Catholic Communications, Sydney Archdiocese,
13 Apr 2012
In one sitting week he not only clocked up a staggering 38.5 kilometres as part of his normal day-to-day duties in Parliament's halls and chambers but also managed to raise $650 for Caritas Australia.
At the beginning of the week, sponsored by some of those in his office along with several Parliamentary colleagues, Minister Bowen strapped on a pedometer. Within three days he discovered he'd taken 34,000 steps and by week's end it was more than double that amount.
"Parliament may not seem like the most ideal place to walk to raise funds and I was surprised at how much distance I actually covered," he admits with a smile.
Although a long time admirer of Caritas, the Minister with his crowded schedule and Parliamentary commitments was unsure how he could become involved with Project Compassion and help raise funds for the agency. Which is when Bishop Max Davis, the Canberra-based Bishop of the Military Ordinariate suggested "Caritas KS".
"Walking in support of the poor was really was the least I could do, especially when so many people have to walk long distances in far more difficult circumstances every day of their lives," Minister Bowen says.
Now in its 48th year, Project Compassion has become an integral part of Lent and this year the campaign not only hopes to raise awareness about global poverty but hopes to equal last year's record amount of $9.7 million.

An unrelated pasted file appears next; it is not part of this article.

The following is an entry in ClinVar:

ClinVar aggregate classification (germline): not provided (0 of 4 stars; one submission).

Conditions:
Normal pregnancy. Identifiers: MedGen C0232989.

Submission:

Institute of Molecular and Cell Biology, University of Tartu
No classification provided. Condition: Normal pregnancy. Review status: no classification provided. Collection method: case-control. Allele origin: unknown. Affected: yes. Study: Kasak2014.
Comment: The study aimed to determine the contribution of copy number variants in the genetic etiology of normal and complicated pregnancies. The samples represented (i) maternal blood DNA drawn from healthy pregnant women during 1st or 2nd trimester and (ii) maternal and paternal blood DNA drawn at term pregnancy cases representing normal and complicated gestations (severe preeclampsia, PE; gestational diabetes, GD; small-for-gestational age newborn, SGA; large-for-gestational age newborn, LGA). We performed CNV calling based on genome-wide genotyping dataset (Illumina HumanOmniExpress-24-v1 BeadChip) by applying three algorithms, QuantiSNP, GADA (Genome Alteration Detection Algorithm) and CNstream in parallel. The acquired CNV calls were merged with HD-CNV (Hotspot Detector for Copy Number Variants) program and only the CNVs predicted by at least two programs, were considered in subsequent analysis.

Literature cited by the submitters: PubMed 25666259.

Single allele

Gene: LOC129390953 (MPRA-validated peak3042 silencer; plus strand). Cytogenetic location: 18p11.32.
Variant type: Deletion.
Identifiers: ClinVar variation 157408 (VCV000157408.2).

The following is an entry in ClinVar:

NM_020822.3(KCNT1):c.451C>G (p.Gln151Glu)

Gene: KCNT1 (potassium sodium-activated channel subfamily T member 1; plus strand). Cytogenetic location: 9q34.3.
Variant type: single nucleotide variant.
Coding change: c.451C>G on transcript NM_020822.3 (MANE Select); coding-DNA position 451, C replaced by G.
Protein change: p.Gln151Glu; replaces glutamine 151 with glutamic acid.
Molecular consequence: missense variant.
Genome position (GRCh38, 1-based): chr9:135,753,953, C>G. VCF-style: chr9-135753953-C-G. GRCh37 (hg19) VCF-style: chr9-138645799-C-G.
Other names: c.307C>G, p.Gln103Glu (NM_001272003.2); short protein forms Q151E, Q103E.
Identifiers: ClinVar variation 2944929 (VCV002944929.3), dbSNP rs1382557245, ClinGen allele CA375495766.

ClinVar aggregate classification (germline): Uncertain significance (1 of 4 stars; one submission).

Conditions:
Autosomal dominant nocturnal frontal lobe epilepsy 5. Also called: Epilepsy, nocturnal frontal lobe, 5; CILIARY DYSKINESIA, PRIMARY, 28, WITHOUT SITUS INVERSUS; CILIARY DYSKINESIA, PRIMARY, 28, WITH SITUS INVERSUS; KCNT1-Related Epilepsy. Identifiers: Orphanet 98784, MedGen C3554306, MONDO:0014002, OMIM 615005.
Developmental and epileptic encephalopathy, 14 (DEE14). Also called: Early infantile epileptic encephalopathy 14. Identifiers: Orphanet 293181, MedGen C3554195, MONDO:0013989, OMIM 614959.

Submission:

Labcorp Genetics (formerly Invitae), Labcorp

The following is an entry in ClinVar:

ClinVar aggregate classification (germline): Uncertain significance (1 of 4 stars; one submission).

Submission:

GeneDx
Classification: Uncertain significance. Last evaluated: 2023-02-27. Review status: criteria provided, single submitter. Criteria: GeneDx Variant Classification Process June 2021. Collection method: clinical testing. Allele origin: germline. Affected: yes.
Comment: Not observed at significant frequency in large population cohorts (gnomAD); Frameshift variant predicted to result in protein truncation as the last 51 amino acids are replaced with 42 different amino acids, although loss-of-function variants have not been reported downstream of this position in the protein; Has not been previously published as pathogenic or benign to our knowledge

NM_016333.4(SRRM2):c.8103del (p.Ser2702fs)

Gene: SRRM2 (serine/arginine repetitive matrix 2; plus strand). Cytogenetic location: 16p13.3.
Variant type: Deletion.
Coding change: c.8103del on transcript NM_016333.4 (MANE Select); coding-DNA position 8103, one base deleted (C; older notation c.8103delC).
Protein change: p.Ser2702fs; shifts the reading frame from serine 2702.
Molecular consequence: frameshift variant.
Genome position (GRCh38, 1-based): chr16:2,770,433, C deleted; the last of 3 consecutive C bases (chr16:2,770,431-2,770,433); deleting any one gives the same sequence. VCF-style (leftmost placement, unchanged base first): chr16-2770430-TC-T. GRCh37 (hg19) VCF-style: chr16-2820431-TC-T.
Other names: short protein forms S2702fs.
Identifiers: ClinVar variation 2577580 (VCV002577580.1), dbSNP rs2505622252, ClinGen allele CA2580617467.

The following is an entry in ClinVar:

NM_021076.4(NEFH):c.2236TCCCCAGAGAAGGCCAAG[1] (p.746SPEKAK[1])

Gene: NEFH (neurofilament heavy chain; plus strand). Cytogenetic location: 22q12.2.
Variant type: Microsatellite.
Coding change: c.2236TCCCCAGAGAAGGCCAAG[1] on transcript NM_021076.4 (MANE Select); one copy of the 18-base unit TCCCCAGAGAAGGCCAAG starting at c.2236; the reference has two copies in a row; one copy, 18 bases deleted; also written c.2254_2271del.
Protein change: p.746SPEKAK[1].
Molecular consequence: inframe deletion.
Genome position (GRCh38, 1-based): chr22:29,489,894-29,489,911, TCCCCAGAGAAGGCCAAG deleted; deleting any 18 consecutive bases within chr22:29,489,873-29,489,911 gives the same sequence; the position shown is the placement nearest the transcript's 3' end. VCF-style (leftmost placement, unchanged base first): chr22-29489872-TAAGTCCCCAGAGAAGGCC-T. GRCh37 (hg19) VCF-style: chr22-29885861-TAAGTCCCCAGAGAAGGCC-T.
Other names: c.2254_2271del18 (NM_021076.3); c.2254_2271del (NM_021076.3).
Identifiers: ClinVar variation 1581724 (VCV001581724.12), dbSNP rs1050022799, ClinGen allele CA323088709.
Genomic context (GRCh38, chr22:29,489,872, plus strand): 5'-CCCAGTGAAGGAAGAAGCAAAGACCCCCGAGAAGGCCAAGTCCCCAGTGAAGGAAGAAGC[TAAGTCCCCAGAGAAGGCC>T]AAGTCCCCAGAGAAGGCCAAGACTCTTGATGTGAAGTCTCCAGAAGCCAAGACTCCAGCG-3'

All monies from Project Compassion 2012 will go to support communities in Asia, Africa, the Pacific, Latin America as well as Australia's remote Indigenous communities in Northern Australia where Caritas teams are on the ground making a difference to hundreds of thousands of lives.
"Caritas is about helping people help themselves. It is also about delivering justice and peace which in turn leads to stability and security," says Jack de Groot, CEO of Caritas Australia.
The world's largest aid agency after Red Cross, Caritas Australia and Caritas agencies globally, provide ongoing help and assistance to the world's poorest communities. Through education and improved agriculture, hygiene, medical care, accessible fresh water and schools, teams from Caritas help communities break the cycle of poverty and become self sufficient.
Caritas emergency relief teams are also an important part of the agency's work. In times of natural disasters, the quick response teams are on the ground providing tents, food, potable water and medical care. In the past year among those Caritas has helped are victims of Japan's devastating tsunami, East Africa's ongoing famine and those caught up in the floods that swept through Thailand and South East Asia.
The way funds are raised varies from group to group and individual to individual. Some hold fetes, others put on concerts, clean cars, mow lawns, take up dog walking or hold weekly bake sales. There are as many different and innovative ways to raise funds as there people taking part. But the Caritas Ks sponsored walk initiative is new and thousands including Minister Bowen have embraced the idea.
"It's a simple concept and arises from the fact that in developing countries people often have to travel for hours to reach basic requirements such as fresh water," Jack de Groot explains.
"Caritas is such a great charity and doing tremendous work for those who are less fortunate than ourselves that I was delighted to be able to take part and give my support," says Minister Bowen.
Although Project Compassion officially ends with Easter, donations and funds are still being received with the total amount raised for 2012 not finalised until later in the year. If you wish to give to support the agency's all important work, go to www.caritas.org.au.